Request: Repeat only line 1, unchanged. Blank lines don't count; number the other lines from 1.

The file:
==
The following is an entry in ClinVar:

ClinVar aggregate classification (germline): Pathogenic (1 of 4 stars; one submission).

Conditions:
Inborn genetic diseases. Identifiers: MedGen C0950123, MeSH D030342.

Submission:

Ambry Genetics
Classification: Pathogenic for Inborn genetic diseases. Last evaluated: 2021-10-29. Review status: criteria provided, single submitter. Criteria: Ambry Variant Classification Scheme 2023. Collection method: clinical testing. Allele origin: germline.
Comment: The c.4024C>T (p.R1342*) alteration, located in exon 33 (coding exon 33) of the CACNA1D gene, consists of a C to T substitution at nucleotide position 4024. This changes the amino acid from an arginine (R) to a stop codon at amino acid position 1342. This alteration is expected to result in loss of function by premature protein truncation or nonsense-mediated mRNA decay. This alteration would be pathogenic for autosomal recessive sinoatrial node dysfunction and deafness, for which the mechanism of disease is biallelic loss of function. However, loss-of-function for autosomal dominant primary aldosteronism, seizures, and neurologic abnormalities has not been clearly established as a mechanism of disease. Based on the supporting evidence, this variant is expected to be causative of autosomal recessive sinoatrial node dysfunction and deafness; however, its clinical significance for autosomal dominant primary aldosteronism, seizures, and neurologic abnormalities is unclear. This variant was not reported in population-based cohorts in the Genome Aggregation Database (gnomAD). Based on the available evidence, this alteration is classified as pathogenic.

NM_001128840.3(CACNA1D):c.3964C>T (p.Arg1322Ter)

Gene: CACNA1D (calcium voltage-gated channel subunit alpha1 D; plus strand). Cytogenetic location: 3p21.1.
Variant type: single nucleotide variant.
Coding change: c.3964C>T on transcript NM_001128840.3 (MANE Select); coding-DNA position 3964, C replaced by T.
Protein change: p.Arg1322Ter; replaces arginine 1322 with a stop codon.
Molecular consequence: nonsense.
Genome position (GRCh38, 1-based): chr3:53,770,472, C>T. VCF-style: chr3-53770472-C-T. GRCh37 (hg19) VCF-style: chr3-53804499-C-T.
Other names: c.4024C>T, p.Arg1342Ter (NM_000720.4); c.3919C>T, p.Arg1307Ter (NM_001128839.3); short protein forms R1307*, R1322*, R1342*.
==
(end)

The following is an entry in ClinVar: